Figure 1. CTU showed the soft tissue density mass within the left posterior wall of the bladder extending toward the bladder neck.

She subsequently proceeded to rigid cystoscopy with transurethral resection biopsies and ureteroscopic LASER fragmentation of the right ureteric stones. Cystoscopy revealed a normal bladder urothelium. The area of concern on the CTU appeared as a bulge with, normal urothelium adjacent to the left ureteric orifice. Loop resection biopsies were taken from the bulging area and sent for histological analysis. The tissue was relatively avascular on cutting.
Histology demonstrated a benign submucosal leiomyoma of the bladder with no evidence of any malignancy. Due to the anatomical position of the leiomyoma (adjacent to the ureteric orifice and bladder neck) and the absence of malignant features, a conservative management approach was adopted with a plan for surveillance cystoscopic assessment.
Her first check flexible cystoscopy revealed a calcified deposit in the region of her previous resection area with progression in size. She underwent further transurethral resection, which again reported benign leiomyoma on histology. She continued on conservative follow-up, with 6-monthly imaging with CTU and magnetic resonance imaging (MRI) demonstrating stable appearance of her bladder leiomyoma for almost 14 months. Despite this, she experienced increasing urinary storage symptoms and hematuria. Subsequent CTU showed an increase in both the intravesical and extravesical components and calcifications (Figure 2). In view of her increasingly bothersome symptoms and radiological progression, she was counseled regarding surgical excision. It was felt that continued conservative management risked further increase in size with resultant surgery being more complex with a higher risk of functional complications. The patient agreed to undergo robotic-assisted transvesical bladder leiomyoma excision.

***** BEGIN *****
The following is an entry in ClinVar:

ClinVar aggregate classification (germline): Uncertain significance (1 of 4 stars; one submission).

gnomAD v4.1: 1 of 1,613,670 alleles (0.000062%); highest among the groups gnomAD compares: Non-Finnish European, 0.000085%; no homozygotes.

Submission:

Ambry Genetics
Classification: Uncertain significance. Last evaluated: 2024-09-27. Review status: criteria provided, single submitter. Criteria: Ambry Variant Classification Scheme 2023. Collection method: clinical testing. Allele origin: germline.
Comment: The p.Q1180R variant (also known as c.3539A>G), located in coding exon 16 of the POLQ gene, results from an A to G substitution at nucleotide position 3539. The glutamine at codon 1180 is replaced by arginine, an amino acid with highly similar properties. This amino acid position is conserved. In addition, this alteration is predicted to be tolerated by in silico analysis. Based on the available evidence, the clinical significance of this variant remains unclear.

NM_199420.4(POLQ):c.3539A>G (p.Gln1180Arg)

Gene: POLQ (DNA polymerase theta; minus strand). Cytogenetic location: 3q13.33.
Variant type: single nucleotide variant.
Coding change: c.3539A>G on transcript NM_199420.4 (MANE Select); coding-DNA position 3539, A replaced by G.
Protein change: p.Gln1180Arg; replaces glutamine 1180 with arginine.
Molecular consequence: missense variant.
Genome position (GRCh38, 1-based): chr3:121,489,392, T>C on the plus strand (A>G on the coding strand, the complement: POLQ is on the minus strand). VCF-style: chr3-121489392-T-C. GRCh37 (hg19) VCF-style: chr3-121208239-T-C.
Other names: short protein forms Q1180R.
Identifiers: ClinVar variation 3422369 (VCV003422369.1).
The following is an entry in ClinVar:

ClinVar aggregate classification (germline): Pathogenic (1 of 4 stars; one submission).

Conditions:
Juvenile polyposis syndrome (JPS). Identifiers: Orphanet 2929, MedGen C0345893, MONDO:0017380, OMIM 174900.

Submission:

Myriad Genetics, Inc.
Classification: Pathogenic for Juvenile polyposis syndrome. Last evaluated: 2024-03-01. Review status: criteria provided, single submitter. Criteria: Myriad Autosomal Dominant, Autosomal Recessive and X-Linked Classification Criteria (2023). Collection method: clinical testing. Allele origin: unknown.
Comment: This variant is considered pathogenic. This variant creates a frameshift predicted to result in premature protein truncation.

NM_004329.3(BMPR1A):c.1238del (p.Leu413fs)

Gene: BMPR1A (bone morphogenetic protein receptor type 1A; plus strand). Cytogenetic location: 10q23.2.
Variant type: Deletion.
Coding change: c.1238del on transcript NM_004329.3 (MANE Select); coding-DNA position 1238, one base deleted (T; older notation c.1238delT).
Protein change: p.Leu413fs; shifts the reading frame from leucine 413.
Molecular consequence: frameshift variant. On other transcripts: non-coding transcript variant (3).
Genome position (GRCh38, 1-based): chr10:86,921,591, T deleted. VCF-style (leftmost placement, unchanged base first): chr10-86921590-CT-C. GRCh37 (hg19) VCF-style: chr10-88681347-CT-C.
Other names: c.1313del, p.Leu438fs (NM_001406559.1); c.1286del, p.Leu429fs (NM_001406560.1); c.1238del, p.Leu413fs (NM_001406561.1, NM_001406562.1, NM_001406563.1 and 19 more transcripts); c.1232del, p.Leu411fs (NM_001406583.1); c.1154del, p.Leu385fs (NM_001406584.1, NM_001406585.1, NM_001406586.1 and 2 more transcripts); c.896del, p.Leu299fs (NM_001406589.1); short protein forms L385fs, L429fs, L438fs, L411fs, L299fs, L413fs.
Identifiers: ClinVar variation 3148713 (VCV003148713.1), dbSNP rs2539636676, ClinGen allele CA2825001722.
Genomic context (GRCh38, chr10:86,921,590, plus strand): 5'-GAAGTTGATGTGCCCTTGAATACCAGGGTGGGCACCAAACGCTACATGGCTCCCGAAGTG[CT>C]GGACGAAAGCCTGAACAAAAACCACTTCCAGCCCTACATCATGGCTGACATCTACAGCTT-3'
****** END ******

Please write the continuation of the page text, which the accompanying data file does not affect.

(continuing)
Figure 2. CTU showed an increase in both the intravesical and extravesical components and calcification.

Using the Intuitive Da Vinci X system, the patient was docked with the robot in 20° Trendelenburg using a standard cystectomy port placement, with a urinary catheter in place. The left side of the bladder was mobilized down to the endo-pelvic fascia with no division of the vascular pedicles. The bladder was then released anteriorly and dropped obliquely, leaving the right side undisturbed. The bladder was filled with saline and the tumor was characterized using intracorporeal USS. The bladder was opened with a cranio-caudal oblique incision down to the anterior border of the tumor at the bladder neck, again with USS guidance. Due to the proximity of the tumor to the left ureteric orifice, a 6/24 JJ stent was inserted. The tumor was then excised using USS guidance to define the tumor margins, sparing the left ureteric orifice and ureter. The bladder was closed using a single layer 3/0 V-Loc with bladder neck reconstruction. The patient was discharged home on the day of surgery with a urethral catheter in place (Figure 3AE).